We've already established that with flash there are a finite number of times you can write to a block before it loses its ability to store data. SSDs are pretty intelligent and will use wear leveling algorithms to spread out block usage across the entirety of the drive. Remember that unlike mechanical disks, it doesn't matter where on a SSD you write to, the performance will always be the same. SSDs will thus attempt to write data to all blocks of the drive equally. For example, let's say you download a 2MB file to your band new, never been used SSD, which gets saved to blocks 10, 11, 12 and 13. You realize you downloaded the wrong file and delete it, then go off to download the right file. Rather than write the new file to blocks 10, 11, 12 and 13, the flash controller will write to blocks 14, 15, 16 and 17. In fact, those four blocks won't get used again until every other block on the drive has been written to once. So while your MLC SSD may only have a lifespan of 10,000 cycles, it's going to last quite a while thanks to intelligent wear leveling algorithms.


Intel's wear leveling efficiency, all blocks get used nearly the same amount


Bad wear leveling, presumably on existing SSDs, some blocks get used more than others

Intel's SSDs carry about a 4% wear leveling inefficiency, meaning that 4% of the blocks on an Intel SSD will be worn at a rate higher than the rest.

How SSDs Work How Long Will Intel's SSDs Last?
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  • bharatwaja - Tuesday, September 09, 2008 - link

    This is by far the best article I have ever read about SSDs... Anand you ROCK!!! and EVERYONE at ANANDTECH ROCKS!....

    Great article... Thank you........ you just saved me from spending $99 on a pretty much useless SSD.
    [Takes a printout of Anand to worship]
    Reply
  • hyperdoggy - Tuesday, September 09, 2008 - link

    I noticed that ocz have released core v2 series of their ssd. It seems to come in a different size configurations than its 1st gen product, can you confirm if this is based on the same controller as its 1st gen product Anand?

    Also, i would love to see some ssd raid action since ssd does not lose its data when the array fails. I'm more interested to see if there is other limiting factor when you raid with such fast ssds, such as the motherboard chipset itself. If raiding two of those cheap $99 core 32gig ssd helps to reduce the write bug, it might be worthwhile buy, which was something i was thinking of doing till i read the review here.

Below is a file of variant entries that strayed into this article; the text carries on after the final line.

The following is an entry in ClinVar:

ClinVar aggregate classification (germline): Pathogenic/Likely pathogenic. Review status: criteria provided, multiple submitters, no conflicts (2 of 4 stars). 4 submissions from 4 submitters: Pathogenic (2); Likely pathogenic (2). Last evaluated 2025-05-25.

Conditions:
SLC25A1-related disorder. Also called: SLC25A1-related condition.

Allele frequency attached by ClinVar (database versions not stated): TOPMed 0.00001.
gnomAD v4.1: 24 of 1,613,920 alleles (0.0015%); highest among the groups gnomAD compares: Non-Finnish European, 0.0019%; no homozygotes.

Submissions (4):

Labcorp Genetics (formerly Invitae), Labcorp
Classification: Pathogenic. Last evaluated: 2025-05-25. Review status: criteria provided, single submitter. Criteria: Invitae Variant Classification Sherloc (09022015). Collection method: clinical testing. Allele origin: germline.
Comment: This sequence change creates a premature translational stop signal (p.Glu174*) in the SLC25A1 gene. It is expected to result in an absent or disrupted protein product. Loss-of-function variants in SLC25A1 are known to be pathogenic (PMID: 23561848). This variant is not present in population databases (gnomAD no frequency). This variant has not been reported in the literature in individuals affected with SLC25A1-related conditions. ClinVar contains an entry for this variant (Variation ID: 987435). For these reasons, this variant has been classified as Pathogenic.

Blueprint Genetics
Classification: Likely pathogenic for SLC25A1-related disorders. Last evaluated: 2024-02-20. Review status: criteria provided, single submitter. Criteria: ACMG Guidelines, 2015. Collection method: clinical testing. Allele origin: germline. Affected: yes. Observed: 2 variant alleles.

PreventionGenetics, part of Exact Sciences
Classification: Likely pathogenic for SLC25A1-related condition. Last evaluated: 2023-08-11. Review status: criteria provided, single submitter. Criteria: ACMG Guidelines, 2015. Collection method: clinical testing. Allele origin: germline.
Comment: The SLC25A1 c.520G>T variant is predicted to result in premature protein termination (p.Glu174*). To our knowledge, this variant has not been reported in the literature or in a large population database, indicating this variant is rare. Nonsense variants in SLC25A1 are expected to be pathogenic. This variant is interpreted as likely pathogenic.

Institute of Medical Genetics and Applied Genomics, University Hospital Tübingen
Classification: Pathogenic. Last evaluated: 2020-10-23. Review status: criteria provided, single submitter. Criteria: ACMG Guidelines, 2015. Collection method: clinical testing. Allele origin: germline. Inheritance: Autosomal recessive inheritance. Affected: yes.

And might i say, great review indeed Aanad.
    Reply
  • bytekeeper - Tuesday, September 09, 2008 - link

    Hi there. There is a discussion in the OCZ support forum about
    the test results published in this article and the OCZ support
    staff is thinking that you've got a faulty drive. Check here:

    http://www.ocztechnologyforum.com/forum/showthread...">http://www.ocztechnologyforum.com/forum/showthread...

    Is there any chance you can re run the test with another
    Core drive or Supertalent/Patriot JMicron JMF602 victims?

    Thanks.
    Reply
  • Gary Key - Wednesday, September 10, 2008 - link

    I posted results with a newly arrived Core drive straight off the shelf from Newegg in that thread. No changes to our initial results, although I will try a different controller later this week. Reply
  • Anand Lal Shimpi - Tuesday, September 09, 2008 - link

    In total I have four drives based on the JMF602 controller: one from OCZ, SuperTalent, Patriot and Silicon Power.

    Of the drives, the OCZ Core is the oldest. If you look at page 9 in the article I've got a table that has the SuperTalent, Silicon Power and OCZ Core drives in it. The Silicon Power and SuperTalent drive both perform worse than the OCZ.

    The situation gets more interesting if you look at the Iometer results for the drives, which I didn't publish in great depth but I did run internally. Average write latency goes down tremendously on the SuperTalent drive, but max latency more than doubled. I suspect that the SuperTalent drive may use a newer version of the JMF602, but the result is a reduction in real world performance - at least in the test cases I ran.